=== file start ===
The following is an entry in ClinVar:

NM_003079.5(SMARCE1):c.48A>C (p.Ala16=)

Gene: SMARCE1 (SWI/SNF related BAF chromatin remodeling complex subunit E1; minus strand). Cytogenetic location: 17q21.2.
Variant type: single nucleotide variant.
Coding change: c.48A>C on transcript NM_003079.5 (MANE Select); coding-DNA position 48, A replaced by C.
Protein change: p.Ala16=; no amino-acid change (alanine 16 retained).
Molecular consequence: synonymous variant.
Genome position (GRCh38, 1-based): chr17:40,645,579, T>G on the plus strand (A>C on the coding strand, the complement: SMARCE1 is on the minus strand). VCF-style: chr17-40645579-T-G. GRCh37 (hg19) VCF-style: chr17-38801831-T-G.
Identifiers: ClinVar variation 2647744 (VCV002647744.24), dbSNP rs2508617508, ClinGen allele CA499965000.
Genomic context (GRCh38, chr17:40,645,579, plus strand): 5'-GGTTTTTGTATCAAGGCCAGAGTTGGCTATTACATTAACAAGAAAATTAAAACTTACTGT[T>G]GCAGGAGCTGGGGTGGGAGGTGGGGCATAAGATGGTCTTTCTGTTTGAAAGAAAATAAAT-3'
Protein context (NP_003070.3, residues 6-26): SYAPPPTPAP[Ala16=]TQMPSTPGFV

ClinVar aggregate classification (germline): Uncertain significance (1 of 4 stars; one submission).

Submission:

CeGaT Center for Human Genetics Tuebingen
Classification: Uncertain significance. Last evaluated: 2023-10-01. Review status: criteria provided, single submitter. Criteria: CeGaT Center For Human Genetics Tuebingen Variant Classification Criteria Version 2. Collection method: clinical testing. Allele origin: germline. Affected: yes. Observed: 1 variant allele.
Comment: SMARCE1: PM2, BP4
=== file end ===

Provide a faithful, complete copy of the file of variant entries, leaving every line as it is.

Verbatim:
The following is an entry in ClinVar:

NM_003079.5(SMARCE1):c.48A>C (p.Ala16=)

Gene: SMARCE1 (SWI/SNF related BAF chromatin remodeling complex subunit E1; minus strand). Cytogenetic location: 17q21.2.
Variant type: single nucleotide variant.
Coding change: c.48A>C on transcript NM_003079.5 (MANE Select); coding-DNA position 48, A replaced by C.
Protein change: p.Ala16=; no amino-acid change (alanine 16 retained).
Molecular consequence: synonymous variant.
Genome position (GRCh38, 1-based): chr17:40,645,579, T>G on the plus strand (A>C on the coding strand, the complement: SMARCE1 is on the minus strand). VCF-style: chr17-40645579-T-G. GRCh37 (hg19) VCF-style: chr17-38801831-T-G.
Identifiers: ClinVar variation 2647744 (VCV002647744.24), dbSNP rs2508617508, ClinGen allele CA499965000.
Genomic context (GRCh38, chr17:40,645,579, plus strand): 5'-GGTTTTTGTATCAAGGCCAGAGTTGGCTATTACATTAACAAGAAAATTAAAACTTACTGT[T>G]GCAGGAGCTGGGGTGGGAGGTGGGGCATAAGATGGTCTTTCTGTTTGAAAGAAAATAAAT-3'
Protein context (NP_003070.3, residues 6-26): SYAPPPTPAP[Ala16=]TQMPSTPGFV

ClinVar aggregate classification (germline): Uncertain significance (1 of 4 stars; one submission).

Submission:

CeGaT Center for Human Genetics Tuebingen
Classification: Uncertain significance. Last evaluated: 2023-10-01. Review status: criteria provided, single submitter. Criteria: CeGaT Center For Human Genetics Tuebingen Variant Classification Criteria Version 2. Collection method: clinical testing. Allele origin: germline. Affected: yes. Observed: 1 variant allele.
Comment: SMARCE1: PM2, BP4